We chose Southeast Asia to start and hopefully Eastern Europe to end, both budget destinations. If your goal is to travel to places such as Australia, the UK or even South America, you might need to reformulate your budget, possibly increasing your daily spending allotment or decreasing your trip time. If you plan to work along the way, this can be down for much cheaper.

Level of Comfort:

This is where you really need to be honest with yourself. Are you comfortable in dorms or do you need your own sleeping space? What about air-conditioning? Can you deal with the heat? Going with a fan room will save you almost 50% a night. The less luxuries you require, the further your money can take you, but how far are you willing to go to save a buck? I usually opt for a private fan room with a decent standard of cleanliness, I can no longer slum it up like I did at 19, but if you can great! Save save save.

Local VS Foreign Food

Eat the local food people! It is fresh, delicious, and will cost you a fraction of the cost of foreign food while abroad. I cringe when I see people paying $10 for a so-so burger in Cambodia while I eat a fresh caught fish with vegetables and rice for $2-3. But again, knowing yourself will help you form a budget you can live by. If curry makes you cringe and you know you will need western comforts, budget at least twice the money for food. *Another savings tip is to refill water bottles at your guesthouse and not always opt for a drink with meals. Most places will ofer this for a few cents or even free.  Often times a drink will be half the price of a meal so refraining from this will save you a lot in the long run.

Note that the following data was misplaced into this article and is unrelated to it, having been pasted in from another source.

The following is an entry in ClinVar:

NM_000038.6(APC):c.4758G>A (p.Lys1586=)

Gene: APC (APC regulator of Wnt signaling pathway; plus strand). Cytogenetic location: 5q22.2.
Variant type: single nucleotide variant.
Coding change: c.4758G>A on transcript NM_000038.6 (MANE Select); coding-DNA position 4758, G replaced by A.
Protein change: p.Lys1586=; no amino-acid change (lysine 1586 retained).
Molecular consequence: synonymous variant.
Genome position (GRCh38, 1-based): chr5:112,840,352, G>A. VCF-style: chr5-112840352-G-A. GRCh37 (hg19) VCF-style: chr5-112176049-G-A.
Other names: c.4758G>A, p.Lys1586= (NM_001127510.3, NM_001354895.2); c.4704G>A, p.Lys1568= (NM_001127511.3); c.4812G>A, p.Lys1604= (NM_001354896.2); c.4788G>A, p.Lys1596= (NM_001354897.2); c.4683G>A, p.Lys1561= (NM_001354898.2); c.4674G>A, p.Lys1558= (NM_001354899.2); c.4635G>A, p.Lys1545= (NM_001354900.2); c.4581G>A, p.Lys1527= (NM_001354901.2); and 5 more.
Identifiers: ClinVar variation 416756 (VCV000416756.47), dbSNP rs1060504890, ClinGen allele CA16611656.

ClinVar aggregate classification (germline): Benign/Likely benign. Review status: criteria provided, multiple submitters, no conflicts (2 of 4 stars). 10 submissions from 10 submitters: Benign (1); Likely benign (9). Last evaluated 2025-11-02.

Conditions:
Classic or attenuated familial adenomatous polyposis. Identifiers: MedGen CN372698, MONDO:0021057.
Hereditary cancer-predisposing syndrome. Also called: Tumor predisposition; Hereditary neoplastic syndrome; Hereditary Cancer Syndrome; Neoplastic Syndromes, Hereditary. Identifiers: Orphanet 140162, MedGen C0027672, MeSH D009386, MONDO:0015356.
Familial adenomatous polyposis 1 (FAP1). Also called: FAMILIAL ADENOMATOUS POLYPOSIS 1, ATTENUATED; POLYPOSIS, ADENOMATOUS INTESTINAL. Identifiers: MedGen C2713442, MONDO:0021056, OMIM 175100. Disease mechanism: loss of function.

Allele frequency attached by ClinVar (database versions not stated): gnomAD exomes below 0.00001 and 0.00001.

Balance in Activities

This is a big one. Doing activities adds up, but did you really go half way around the world to sit in your hostel. I hope not. I once met a couple travelers in India who did not go to the Taj Mahal because of the $15 admission fee! Don’t let this happen to you. Being “balanced backpackers” we mostly do self guided tours and free activities such as going to the beach, however, as you know by now, we love a good cold beer, I will splurge for a massage almost anywhere, and we love boating and diving so for us, staying within our daily budget is usually a give and take between days. If we want to do something more expensive, we find way to cut down expenses on other days to even things out. Volcano boarding in Nicaragua, diving in Thailand, riding ATV’s in Vietnam……….the world is just to cool to miss out!

To learn more, check out my article on How to Cut back your Expenses to Save for Travel!

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Are you looking to go on a trip? Or have you done something similar and have tips for readers? Let me know!

 

 

 

2 Responses to How to Quit Your Job and Travel the World

  1. Karen says:

    This is by far the best travel website I’ve ever perused!! Thank you so much for sharing all of your incredible experiences and vast knowledge! Beauty Research loves balanced BACKPACKER!

  2. […] December 4, 2014 How to Quit Your Job and Travel the World […]